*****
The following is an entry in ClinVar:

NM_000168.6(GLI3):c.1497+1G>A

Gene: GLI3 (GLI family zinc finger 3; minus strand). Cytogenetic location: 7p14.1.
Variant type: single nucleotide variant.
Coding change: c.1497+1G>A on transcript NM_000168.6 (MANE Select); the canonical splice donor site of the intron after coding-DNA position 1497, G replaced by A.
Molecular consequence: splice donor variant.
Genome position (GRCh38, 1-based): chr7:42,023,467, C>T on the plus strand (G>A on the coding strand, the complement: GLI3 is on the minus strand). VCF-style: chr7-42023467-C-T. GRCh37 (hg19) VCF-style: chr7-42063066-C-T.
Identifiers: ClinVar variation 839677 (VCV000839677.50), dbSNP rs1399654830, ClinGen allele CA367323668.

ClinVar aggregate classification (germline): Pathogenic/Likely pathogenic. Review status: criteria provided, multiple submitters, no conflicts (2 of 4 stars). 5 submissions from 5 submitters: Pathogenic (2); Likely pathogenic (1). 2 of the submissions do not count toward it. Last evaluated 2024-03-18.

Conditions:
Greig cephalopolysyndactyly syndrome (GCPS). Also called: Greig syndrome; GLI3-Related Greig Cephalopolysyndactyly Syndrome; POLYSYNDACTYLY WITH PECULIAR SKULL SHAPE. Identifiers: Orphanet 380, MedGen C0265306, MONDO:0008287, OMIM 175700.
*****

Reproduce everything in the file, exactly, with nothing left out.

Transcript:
The following is an entry in ClinVar:

NM_000168.6(GLI3):c.1497+1G>A

Gene: GLI3 (GLI family zinc finger 3; minus strand). Cytogenetic location: 7p14.1.
Variant type: single nucleotide variant.
Coding change: c.1497+1G>A on transcript NM_000168.6 (MANE Select); the canonical splice donor site of the intron after coding-DNA position 1497, G replaced by A.
Molecular consequence: splice donor variant.
Genome position (GRCh38, 1-based): chr7:42,023,467, C>T on the plus strand (G>A on the coding strand, the complement: GLI3 is on the minus strand). VCF-style: chr7-42023467-C-T. GRCh37 (hg19) VCF-style: chr7-42063066-C-T.
Identifiers: ClinVar variation 839677 (VCV000839677.50), dbSNP rs1399654830, ClinGen allele CA367323668.

ClinVar aggregate classification (germline): Pathogenic/Likely pathogenic. Review status: criteria provided, multiple submitters, no conflicts (2 of 4 stars). 5 submissions from 5 submitters: Pathogenic (2); Likely pathogenic (1). 2 of the submissions do not count toward it. Last evaluated 2024-03-18.

Conditions:
Greig cephalopolysyndactyly syndrome (GCPS). Also called: Greig syndrome; GLI3-Related Greig Cephalopolysyndactyly Syndrome; POLYSYNDACTYLY WITH PECULIAR SKULL SHAPE. Identifiers: Orphanet 380, MedGen C0265306, MONDO:0008287, OMIM 175700.